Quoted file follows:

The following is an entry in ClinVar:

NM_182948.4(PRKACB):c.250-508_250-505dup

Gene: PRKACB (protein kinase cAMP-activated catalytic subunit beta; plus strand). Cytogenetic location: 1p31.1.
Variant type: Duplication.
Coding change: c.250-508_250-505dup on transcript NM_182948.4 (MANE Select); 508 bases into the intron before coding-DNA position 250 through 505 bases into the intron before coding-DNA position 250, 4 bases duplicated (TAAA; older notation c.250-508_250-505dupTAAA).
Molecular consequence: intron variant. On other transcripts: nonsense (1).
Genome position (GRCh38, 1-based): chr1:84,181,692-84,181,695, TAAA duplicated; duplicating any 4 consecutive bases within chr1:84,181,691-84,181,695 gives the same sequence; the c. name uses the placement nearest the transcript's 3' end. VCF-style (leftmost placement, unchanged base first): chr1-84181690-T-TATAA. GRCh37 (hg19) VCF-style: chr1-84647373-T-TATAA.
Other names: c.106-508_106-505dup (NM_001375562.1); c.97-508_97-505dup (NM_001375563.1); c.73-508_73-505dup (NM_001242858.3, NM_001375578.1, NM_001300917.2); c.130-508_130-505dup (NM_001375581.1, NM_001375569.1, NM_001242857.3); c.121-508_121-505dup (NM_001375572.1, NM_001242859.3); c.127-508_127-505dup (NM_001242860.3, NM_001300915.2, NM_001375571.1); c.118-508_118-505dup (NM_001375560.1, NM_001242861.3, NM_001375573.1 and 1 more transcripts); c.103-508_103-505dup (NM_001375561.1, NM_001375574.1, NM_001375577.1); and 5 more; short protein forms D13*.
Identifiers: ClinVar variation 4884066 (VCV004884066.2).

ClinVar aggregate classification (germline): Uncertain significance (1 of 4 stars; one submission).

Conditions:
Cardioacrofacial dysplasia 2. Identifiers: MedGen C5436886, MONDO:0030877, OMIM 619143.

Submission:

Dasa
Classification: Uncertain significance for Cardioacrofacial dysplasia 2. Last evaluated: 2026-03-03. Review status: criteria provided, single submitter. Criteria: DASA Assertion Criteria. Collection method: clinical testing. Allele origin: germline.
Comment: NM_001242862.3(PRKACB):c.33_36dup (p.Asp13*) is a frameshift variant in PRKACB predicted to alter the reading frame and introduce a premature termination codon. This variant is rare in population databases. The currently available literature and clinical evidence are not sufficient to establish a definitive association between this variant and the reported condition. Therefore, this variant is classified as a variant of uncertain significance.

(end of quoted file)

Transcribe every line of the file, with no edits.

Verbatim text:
The following is an entry in ClinVar:

NM_182948.4(PRKACB):c.250-508_250-505dup

Gene: PRKACB (protein kinase cAMP-activated catalytic subunit beta; plus strand). Cytogenetic location: 1p31.1.
Variant type: Duplication.
Coding change: c.250-508_250-505dup on transcript NM_182948.4 (MANE Select); 508 bases into the intron before coding-DNA position 250 through 505 bases into the intron before coding-DNA position 250, 4 bases duplicated (TAAA; older notation c.250-508_250-505dupTAAA).
Molecular consequence: intron variant. On other transcripts: nonsense (1).
Genome position (GRCh38, 1-based): chr1:84,181,692-84,181,695, TAAA duplicated; duplicating any 4 consecutive bases within chr1:84,181,691-84,181,695 gives the same sequence; the c. name uses the placement nearest the transcript's 3' end. VCF-style (leftmost placement, unchanged base first): chr1-84181690-T-TATAA. GRCh37 (hg19) VCF-style: chr1-84647373-T-TATAA.
Other names: c.106-508_106-505dup (NM_001375562.1); c.97-508_97-505dup (NM_001375563.1); c.73-508_73-505dup (NM_001242858.3, NM_001375578.1, NM_001300917.2); c.130-508_130-505dup (NM_001375581.1, NM_001375569.1, NM_001242857.3); c.121-508_121-505dup (NM_001375572.1, NM_001242859.3); c.127-508_127-505dup (NM_001242860.3, NM_001300915.2, NM_001375571.1); c.118-508_118-505dup (NM_001375560.1, NM_001242861.3, NM_001375573.1 and 1 more transcripts); c.103-508_103-505dup (NM_001375561.1, NM_001375574.1, NM_001375577.1); and 5 more; short protein forms D13*.
Identifiers: ClinVar variation 4884066 (VCV004884066.2).

ClinVar aggregate classification (germline): Uncertain significance (1 of 4 stars; one submission).

Conditions:
Cardioacrofacial dysplasia 2. Identifiers: MedGen C5436886, MONDO:0030877, OMIM 619143.

Submission:

Dasa
Classification: Uncertain significance for Cardioacrofacial dysplasia 2. Last evaluated: 2026-03-03. Review status: criteria provided, single submitter. Criteria: DASA Assertion Criteria. Collection method: clinical testing. Allele origin: germline.
Comment: NM_001242862.3(PRKACB):c.33_36dup (p.Asp13*) is a frameshift variant in PRKACB predicted to alter the reading frame and introduce a premature termination codon. This variant is rare in population databases. The currently available literature and clinical evidence are not sufficient to establish a definitive association between this variant and the reported condition. Therefore, this variant is classified as a variant of uncertain significance.